Statute of Limitations

Respondent first argues that the instant motion is barred by the statute of limitations. A one year statute of limitations applies to motions filed pursuant to 28 U.S.C. § 2255. The limitation period runs from the latest of -

(1) the date on which the judgment of conviction became final;
(2) the date on which the impediment to making a motion created by governmental action in violation of the Constitution or laws of the United States is removed, if the movant was prevented from making a motion by such governmental action;
3) the date on which the right asserted was initially recognized by the Supreme Court, if that right has been newly recognized by the Supreme Court and made retroactively applicable to cases on collateral review; or
4) the date on which the facts supporting the claim or claims presented could have been discovered through the exercise of due diligence.

28 U.S.C. § 2255(f).

Respondent argues that movant's motion is time barred because he did not file it within one year of the judgment becoming final. As noted above, the court entered judgment on April 23, 2007. (ECF No. 24.) The judgment was filed in the court docket on May 1, 2007. (Id.)

Where, as here, a criminal defendant does not appeal, the conviction becomes final at the expiration of the time during which he could have appealed. United States v. Schwartz, 274 F.3d 1220, 1223 (9th Cir. 2001). Movant had fourteen days to file his notice of appeal after the judgment was entered on the court docket. Rule 4(b)(1); (b)(6). Thus, movant had until May 15, 2008, i.e., one year after his conviction became final, to file a timely motion pursuant to 28 U.S.C. § 2255. Respondent argues that the instant motion, filed May 15, 2014, is not timely.

The undersigned agrees with respondent that movant's motion is not timely, with the following additional comments. As noted above, movant was resentenced in this case in 2012 after he was arrested for illegal re-entry a second time and his supervised release was revoked. "Conviction" in 28 U.S.C. § 2255(f) refers to the underlying case, rather than a judgment imposed as a result of a supervised release revocation. See U.S. v. Buggalohead, 2011 WL 1539930 at *1 (D.Neb. 2011), citing 1 Randy Hertz & James S. Liebman, Federal Habeas Corpus Practice and Procedure, § 5.2b (5th ed. 2001). Therefore, because movant raises a claim challenging his original sentence, May 15, 2007 was the triggering date for the statute of limitations in this case. The instant motion is untimely. Cf. U.S. v. Buffalohead, 2011 WL 1539930 at * 1.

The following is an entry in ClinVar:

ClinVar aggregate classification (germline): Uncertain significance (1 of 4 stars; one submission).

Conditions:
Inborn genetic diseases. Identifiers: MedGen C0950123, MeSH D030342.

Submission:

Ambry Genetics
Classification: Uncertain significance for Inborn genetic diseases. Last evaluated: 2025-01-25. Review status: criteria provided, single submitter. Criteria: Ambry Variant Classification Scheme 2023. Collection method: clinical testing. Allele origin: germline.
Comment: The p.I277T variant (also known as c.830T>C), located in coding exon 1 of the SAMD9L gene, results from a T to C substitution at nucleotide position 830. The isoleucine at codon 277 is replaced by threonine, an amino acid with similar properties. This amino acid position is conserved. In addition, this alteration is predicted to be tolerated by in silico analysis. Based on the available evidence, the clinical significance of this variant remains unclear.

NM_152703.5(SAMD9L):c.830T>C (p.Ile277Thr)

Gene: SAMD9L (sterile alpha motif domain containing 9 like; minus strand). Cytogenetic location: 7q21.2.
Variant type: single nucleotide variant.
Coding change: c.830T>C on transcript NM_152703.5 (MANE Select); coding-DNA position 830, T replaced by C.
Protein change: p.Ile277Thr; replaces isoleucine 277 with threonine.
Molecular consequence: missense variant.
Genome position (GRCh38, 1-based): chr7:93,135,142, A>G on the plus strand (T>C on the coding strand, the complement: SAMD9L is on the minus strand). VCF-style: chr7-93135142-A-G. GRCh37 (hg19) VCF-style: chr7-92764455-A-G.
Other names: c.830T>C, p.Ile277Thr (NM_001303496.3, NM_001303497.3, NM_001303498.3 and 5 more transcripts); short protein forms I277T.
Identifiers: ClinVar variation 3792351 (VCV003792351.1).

In his motion, movant states that he did not file a timely § 2255 motion because he was unaware of Espinoza-Morales, 621 F.3d 1141, 1145-46 (9th Cir. 2010), until 2013. Respondent contends that movant's alleged ignorance of Espinoza-Morales implicates 28 U.S.C. § 2255(f)(4), which provides that the statute of limitations runs from the date on which the facts supporting the claim could have been discovered through the exercise of due diligence. Respondent argues that movant was aware of the facts supporting his claim in 2007, i.e., that his sentence was increased due to his conviction for sexual battery. The statute of limitations begins to run when the prisoner knows the important facts, not when the prisoner discovers their legal significance. U.S. v. Ndiagu, 2015 WL 452329 at * 1 (9th Cir. 2015); see also Hasan v. Galaza, 254 F.3d 1150, 1154 n. 3 (9th Cir. 2001). That movant discovered the legal significance of the facts supporting his claim in 2013 does not entitle him to a new limitations period. See also E.J.R.E. v. U.S., 453 F.3d 1094, 1098 (9th Cir. 2006) (finding that a federal court of appeals decision did not trigger any of the limitations periods enumerated under 28 U.S.C. § 2255.)

Moreover, as observed by respondent, even if movant's "discovery" of a new circuit decision could constitute a fact for purpose of § 2255(f)(4)'s delay provision, the parties discussed Espinoza-Morales at movant's November 19, 2012 sentencing hearing. (See ECF No. 56-1 at 29.) Therefore, at the latest, movant had one year from that date to file his § 2255 motion. The instant motion, filed May 15, 2014, is still not timely.[3]